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Who told you so?!
dal 12/4/2012 al 26/5/2012

Segnalato da

Mirjam Beerman

calendario eventi  :: 


Who told you so?!

Onomatopee, Eindhoven

Stories of collectivity vs. individual narrations. This first chapter of the year-long program focuses on the story of Truth vs. Government. The project consists of 4 sections: 4 exhibitions, which will appear as 4 chapters in the final publication. Through the eyes of various experts the ambiguity is made tangible and brought up for discussion.

comunicato stampa

Onomatopee 75
Research project

Who told you so? ! is the 2012 Research project year-program featuring four group shows, delivering four chapters of social ambiguity.
The truth vs. government, organisation, scene and family: about the secularisation of stories of social cohesion through individually processed hybrid flows of information.

Living through ambiguity and searching for cohesion: this is where we pair up the increasingly hybrid character of the points of reference by which we narrate our personal identities, together with our need for stories that allow us to engage in social cohesion (government, organisation, scene and family) and proceed to confront these traditional social structures.

A project wherein Onomatopee unleashes various designers and critics to highlight specific fields of ambiguity as stories of social cohesion: on the level of government, social organisation, scene and family. On these stages, we are challenged by texts and images to approach the narrations of our identity and stories of our cohesion. In four group shows that function as chapters Onomatopee attempts to take an in-depth look into the story and the narration: our individual play with sources of information and the desire for social cohesion.

“What we need is Star Peace and not Star Wars”
– Mikhail Gorbachev

Aleksandra Domanovic (SI / DE),
Foundland (NL),
Gokce Suvari (TR),
Group R.E.P. (revolutionary experimental space) (UA)
Lieven De Boeck (BE),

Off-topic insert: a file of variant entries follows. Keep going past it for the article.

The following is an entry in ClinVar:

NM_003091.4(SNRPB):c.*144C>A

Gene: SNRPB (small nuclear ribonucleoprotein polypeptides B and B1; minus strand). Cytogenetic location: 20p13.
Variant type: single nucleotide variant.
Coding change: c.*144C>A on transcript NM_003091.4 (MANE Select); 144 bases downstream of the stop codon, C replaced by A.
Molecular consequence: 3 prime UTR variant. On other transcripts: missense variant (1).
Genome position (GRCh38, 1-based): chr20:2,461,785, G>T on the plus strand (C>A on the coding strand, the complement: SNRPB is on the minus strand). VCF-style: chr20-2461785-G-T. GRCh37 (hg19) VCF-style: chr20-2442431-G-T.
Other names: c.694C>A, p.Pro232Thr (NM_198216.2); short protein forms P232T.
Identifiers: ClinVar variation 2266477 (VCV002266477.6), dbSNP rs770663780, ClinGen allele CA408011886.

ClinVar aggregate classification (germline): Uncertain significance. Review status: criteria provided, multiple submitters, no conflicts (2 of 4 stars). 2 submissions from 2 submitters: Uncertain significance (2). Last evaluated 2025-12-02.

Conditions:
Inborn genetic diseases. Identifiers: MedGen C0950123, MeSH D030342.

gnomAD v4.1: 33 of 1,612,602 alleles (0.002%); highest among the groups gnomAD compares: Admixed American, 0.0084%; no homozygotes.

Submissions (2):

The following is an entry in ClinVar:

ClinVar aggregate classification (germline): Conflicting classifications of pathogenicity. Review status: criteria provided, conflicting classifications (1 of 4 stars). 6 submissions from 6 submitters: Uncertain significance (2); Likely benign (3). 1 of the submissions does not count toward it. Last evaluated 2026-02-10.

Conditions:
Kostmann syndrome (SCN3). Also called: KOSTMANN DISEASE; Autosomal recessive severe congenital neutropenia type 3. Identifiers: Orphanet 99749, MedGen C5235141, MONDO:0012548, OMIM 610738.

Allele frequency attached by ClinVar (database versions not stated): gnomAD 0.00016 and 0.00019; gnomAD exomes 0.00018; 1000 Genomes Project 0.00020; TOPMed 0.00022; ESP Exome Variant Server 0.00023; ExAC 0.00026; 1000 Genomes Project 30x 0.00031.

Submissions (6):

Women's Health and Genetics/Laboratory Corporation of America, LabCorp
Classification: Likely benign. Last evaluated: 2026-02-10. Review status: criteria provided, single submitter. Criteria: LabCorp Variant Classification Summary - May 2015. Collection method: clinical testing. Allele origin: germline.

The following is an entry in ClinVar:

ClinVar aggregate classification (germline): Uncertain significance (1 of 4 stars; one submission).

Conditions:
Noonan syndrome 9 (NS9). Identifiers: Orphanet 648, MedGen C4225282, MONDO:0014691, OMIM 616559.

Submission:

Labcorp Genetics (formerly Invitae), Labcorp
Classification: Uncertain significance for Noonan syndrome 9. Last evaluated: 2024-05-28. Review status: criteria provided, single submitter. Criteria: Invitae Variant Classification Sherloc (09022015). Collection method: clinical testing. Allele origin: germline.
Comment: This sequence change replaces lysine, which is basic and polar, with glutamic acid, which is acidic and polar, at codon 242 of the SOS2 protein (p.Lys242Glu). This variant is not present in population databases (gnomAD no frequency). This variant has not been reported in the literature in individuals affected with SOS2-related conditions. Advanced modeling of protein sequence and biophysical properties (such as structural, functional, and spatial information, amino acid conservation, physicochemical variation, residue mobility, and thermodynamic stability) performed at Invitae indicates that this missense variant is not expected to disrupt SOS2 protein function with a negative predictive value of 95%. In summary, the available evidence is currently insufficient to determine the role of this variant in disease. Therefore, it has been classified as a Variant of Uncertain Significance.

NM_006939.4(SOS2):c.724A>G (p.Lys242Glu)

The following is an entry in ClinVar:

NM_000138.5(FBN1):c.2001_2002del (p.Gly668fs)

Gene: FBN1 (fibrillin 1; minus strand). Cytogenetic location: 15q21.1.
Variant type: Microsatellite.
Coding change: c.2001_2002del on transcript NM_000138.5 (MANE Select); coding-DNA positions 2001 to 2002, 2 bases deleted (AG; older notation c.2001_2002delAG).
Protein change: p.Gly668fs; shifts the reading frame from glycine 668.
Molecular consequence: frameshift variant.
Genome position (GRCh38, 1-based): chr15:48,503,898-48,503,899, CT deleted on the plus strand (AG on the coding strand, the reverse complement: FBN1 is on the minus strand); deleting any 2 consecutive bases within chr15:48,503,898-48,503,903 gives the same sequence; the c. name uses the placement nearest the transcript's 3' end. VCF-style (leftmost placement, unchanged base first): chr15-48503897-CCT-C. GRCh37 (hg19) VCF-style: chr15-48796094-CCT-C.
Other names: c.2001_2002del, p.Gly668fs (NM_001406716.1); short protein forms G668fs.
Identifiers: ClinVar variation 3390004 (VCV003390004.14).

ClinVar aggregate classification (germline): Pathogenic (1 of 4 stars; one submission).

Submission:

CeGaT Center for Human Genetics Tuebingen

Mauro Vallejo (ES),
Monika Löve (EE / UK),
Slavs and Tatars (INT)
+ Project specific texts by Dr. Jonathan Short and Matteo Lucchetti
+ Project specific poem by Joost Baars

Curator/editor: Freek Lomme

This first chapter of our year-long Who told you so program focuses on the story of Truth vs. Government.
The stories that construct our national identities become arguable as they are overrun by an extreme flow of global data exchanges via Internet, social media, travel and migration. Humanity has become global as the stories we deal with on a daily basis arise from everywhere across the globe. We generate our own narration through these in an eclectic manner, intuitively. Identities are configured from the bottom-up, throughout the lively narrations of the multitude. Meanwhile national and supranational governments attempt to offer identities in which we can find cohesion, just as the “European” storyline is trying to postulate something of a Jewish/Christian/humanist body.

This first chapter takes on the visual and textual narrations that are able to question the official story and help us to produce our individual narrations. They provoke us to doubt the context in which the story of the government presents itself, and allow for speculation and new relationships through which we are able to playfully recount the configuration of the narrative. It stimulates us to go beyond our own pleasantly eclectic narratives as well as the constant stream of “official” stories.

When the narration molds the story to its own will, design shows itself as a powerful instrument: from advertise- ments to political chit chat, from textual to visual metaphors, from boasting at work to the power of a few words that can boost somebody’s spirit. If we play this game well, we become powerful: we can impose our will onto others and the world around us. This is the manifestation of the strength and power of the individual whistleblower rewriting the story, or of the greatest influence of collective delusion – for better or for worse.